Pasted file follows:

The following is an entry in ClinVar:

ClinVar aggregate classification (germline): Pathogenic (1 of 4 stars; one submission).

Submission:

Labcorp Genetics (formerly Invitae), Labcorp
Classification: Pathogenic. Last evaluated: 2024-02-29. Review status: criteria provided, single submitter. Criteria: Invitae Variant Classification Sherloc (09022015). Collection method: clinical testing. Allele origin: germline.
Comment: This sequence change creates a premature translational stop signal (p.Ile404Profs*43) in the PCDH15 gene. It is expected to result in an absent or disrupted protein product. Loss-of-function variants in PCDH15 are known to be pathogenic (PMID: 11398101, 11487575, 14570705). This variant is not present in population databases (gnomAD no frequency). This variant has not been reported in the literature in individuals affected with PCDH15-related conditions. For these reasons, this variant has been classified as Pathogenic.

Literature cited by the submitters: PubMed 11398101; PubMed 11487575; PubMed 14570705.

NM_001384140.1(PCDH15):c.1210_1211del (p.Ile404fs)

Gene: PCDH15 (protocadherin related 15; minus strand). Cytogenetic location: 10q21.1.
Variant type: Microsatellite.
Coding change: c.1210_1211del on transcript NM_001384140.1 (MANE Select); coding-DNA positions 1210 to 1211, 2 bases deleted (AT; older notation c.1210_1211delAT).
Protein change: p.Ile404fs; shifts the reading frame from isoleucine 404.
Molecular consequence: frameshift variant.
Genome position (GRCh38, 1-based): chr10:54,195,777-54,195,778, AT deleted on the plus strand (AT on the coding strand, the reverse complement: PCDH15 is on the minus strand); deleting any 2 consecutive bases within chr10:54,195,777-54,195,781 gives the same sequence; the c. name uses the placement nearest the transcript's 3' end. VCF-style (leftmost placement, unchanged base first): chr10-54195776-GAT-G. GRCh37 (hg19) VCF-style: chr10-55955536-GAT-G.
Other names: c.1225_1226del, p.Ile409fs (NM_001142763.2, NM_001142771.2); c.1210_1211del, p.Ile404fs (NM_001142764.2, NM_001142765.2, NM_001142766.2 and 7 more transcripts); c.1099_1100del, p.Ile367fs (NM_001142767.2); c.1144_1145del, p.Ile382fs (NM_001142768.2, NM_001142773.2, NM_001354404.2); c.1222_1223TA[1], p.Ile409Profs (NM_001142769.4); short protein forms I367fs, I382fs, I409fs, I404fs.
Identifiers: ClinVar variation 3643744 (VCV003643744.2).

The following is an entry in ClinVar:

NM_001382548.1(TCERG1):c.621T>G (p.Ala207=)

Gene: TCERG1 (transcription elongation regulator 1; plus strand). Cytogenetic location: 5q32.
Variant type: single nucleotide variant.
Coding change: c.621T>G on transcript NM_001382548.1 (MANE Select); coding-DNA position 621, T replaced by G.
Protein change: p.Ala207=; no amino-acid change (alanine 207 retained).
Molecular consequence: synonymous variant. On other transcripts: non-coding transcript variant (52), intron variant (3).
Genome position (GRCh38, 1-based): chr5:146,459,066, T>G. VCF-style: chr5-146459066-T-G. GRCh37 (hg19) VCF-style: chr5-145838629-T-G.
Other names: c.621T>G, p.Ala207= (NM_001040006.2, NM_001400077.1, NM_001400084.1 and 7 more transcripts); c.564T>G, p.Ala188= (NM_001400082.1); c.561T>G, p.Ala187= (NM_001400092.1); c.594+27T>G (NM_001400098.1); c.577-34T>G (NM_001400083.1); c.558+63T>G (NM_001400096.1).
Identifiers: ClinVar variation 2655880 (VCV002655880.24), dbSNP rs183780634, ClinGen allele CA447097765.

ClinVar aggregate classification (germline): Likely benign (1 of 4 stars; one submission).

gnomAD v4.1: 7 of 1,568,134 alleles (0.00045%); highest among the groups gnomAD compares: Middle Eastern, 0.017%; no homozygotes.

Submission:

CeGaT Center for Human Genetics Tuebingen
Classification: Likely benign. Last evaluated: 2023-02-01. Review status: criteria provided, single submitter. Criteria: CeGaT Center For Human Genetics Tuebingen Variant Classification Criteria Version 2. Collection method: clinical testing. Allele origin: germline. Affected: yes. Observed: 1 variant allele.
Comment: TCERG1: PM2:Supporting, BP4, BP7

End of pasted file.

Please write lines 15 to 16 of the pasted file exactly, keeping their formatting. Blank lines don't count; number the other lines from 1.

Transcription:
Other names: c.1225_1226del, p.Ile409fs (NM_001142763.2, NM_001142771.2); c.1210_1211del, p.Ile404fs (NM_001142764.2, NM_001142765.2, NM_001142766.2 and 7 more transcripts); c.1099_1100del, p.Ile367fs (NM_001142767.2); c.1144_1145del, p.Ile382fs (NM_001142768.2, NM_001142773.2, NM_001354404.2); c.1222_1223TA[1], p.Ile409Profs (NM_001142769.4); short protein forms I367fs, I382fs, I409fs, I404fs.
Identifiers: ClinVar variation 3643744 (VCV003643744.2).